Once working with one manager who noticed the huge effects of using the Pomodoro technique, I asked him to describe exactly what it looked like before and after she implemented it in her day to day. She told me something like this:
I used to reply to one email. I would write a few sentences and now I needed an attachment that I received in another email. I switched to the inbox view and see that in the meantime two new messages arrived. I look at both - nothing urgent. I forgot what I was doing. So I return to the email I wrote and I remember that I was supposed to look for an attachment. I return once again to the main view of the inbox and....
Does this sound familiar to you? Constant distraction, doing many things at once, frequent context changes not only cost us the loss of productivity, but also completely destroy the sense of job satisfaction. To help people who are stuck in such a situation comes a technique called "Pomodoro", from a tomato-shaped kitchen timer, the use of which in this technique was first proposed by Francesco Cirillo.
What is pomodoro technique?
When people read about the Pomodoro technique, they are surprised that it is so simple. In a nutshell, it is about:
Creating a transparent list of tasks to be completed in the near future,
e.g .: I will answer Mathilde, make a shopping list, clean the desk, vacuum the room
Set the timer to ring in 25 minutes.
It can be an alarm clock, kitchen timer or a special application. Turn off all distractions and work on tasks from the list.
If there is a new idea or any distraction, write it down to do later and go back to the tasks from the list.
When the alarm rings, finish work and take a 5-minute break.
It's good when the break requires some movement, like standing up, getting coffee, etc.
After the break, we can do another "Pomodoro", or 25 minutes of focus, but after four Pomodoro in a row you need to take a longer break (ex. 30-40 minutes).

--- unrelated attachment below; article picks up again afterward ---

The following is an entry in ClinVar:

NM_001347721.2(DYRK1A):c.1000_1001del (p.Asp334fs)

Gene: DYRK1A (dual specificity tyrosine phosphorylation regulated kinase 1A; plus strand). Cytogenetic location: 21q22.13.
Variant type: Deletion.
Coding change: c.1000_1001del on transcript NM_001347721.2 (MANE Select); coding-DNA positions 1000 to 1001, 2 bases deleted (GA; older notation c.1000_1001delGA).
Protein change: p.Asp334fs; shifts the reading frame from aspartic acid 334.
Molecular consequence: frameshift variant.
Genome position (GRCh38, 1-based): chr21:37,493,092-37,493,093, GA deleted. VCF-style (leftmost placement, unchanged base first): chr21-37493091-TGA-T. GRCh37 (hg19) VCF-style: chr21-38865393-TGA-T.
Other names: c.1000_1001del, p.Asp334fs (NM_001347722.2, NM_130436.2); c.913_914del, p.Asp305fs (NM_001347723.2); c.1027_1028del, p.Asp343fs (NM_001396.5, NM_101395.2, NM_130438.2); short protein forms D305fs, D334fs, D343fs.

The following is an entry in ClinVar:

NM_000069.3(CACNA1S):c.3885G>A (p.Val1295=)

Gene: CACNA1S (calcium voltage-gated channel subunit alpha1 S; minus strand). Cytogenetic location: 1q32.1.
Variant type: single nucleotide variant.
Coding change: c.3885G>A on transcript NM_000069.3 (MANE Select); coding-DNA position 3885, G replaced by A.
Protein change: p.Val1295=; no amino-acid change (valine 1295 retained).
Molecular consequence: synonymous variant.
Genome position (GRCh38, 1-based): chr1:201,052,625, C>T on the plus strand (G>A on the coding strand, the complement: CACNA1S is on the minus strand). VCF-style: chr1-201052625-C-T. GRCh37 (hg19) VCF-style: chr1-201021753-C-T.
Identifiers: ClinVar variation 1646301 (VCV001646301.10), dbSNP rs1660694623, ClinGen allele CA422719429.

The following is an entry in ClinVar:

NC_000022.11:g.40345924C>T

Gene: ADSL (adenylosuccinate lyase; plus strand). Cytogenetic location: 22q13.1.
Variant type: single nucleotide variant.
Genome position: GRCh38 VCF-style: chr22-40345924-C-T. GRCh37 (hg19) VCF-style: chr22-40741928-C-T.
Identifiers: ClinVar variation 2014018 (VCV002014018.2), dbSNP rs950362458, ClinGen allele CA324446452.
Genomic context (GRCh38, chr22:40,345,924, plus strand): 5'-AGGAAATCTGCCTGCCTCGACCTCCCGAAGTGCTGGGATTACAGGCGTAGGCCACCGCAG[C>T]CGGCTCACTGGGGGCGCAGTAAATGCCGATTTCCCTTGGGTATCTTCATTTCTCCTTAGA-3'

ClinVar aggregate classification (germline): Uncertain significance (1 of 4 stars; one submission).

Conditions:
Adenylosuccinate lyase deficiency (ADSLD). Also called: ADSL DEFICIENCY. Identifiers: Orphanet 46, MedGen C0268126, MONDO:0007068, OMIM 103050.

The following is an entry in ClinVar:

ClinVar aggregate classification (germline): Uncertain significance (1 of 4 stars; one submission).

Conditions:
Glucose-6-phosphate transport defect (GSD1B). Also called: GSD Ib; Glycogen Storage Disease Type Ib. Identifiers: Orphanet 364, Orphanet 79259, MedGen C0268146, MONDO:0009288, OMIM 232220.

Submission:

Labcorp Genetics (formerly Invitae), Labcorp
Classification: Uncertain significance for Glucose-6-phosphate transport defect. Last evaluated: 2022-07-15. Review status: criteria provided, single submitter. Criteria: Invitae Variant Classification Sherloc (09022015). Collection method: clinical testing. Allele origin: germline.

In short: we set a plan, limit time, move on and turn off distractions, finally a break.
Some get a pair of these 25-minute "Pomodoro sessions" during the day, while others just need one in order to "Get things done"
So, basically, you have to write down what exactly you have to do so as not to think about it later. It can be one big thing (e.g. writing an article in my case) or a few shorter tasks (e.g. mentioned e-mails, cleaning the desk or creating a shopping list). Secondly, we set the alarm clock for 25 minutes and start working, taking on the first task from the list.
The vast majority of problems with Pomodoro are just a reaction to distractions. After a few minutes of action, a WhatsApp message may come (you don't read it?), your phone may ring (you won't answer?), someone will come to your desk at work to ask you a question (will you tell her to leave?), Replying to the e-mail you will see that a new one has arrived ( will you try to hold on and not look at it?), the cell phone buzzing about a new notification (will be able to not look at it?), a new great idea appears in your head (won't you open the browser and start looking for information?).
If you want to successfully use this technique or any of its derivatives, you need to deal with this topic at the very beginning, and then patiently and systematically improve it. A large group of people who start using Pomodoro and see its effects or uninstall some applications from their phone to avoid the flood of notifications or mute the device during the Pomodoro session.